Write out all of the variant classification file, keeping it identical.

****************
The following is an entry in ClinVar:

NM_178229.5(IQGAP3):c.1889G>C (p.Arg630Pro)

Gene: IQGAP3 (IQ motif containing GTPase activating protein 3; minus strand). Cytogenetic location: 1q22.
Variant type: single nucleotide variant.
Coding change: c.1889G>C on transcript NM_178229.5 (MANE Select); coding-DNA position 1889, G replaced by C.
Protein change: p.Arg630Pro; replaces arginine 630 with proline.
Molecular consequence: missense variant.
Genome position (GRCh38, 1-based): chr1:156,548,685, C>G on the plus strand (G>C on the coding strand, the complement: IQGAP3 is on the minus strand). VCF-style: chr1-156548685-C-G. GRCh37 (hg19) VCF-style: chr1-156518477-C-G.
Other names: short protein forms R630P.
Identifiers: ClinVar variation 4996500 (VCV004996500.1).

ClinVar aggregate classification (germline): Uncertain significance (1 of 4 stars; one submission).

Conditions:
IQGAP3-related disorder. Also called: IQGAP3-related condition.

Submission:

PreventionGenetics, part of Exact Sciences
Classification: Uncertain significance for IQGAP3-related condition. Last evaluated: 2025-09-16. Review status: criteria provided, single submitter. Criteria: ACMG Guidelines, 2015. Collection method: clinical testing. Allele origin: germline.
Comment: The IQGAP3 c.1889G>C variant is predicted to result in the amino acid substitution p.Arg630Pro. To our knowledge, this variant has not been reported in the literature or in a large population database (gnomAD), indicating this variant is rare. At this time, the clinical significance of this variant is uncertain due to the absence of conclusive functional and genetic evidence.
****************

The following is an entry in ClinVar:

NM_178229.5(IQGAP3):c.1889G>C (p.Arg630Pro)

Gene: IQGAP3 (IQ motif containing GTPase activating protein 3; minus strand). Cytogenetic location: 1q22.
Variant type: single nucleotide variant.
Coding change: c.1889G>C on transcript NM_178229.5 (MANE Select); coding-DNA position 1889, G replaced by C.
Protein change: p.Arg630Pro; replaces arginine 630 with proline.
Molecular consequence: missense variant.
Genome position (GRCh38, 1-based): chr1:156,548,685, C>G on the plus strand (G>C on the coding strand, the complement: IQGAP3 is on the minus strand). VCF-style: chr1-156548685-C-G. GRCh37 (hg19) VCF-style: chr1-156518477-C-G.
Other names: short protein forms R630P.
Identifiers: ClinVar variation 4996500 (VCV004996500.1).

ClinVar aggregate classification (germline): Uncertain significance (1 of 4 stars; one submission).

Conditions:
IQGAP3-related disorder. Also called: IQGAP3-related condition.

Submission:

PreventionGenetics, part of Exact Sciences
Classification: Uncertain significance for IQGAP3-related condition. Last evaluated: 2025-09-16. Review status: criteria provided, single submitter. Criteria: ACMG Guidelines, 2015. Collection method: clinical testing. Allele origin: germline.
Comment: The IQGAP3 c.1889G>C variant is predicted to result in the amino acid substitution p.Arg630Pro. To our knowledge, this variant has not been reported in the literature or in a large population database (gnomAD), indicating this variant is rare. At this time, the clinical significance of this variant is uncertain due to the absence of conclusive functional and genetic evidence.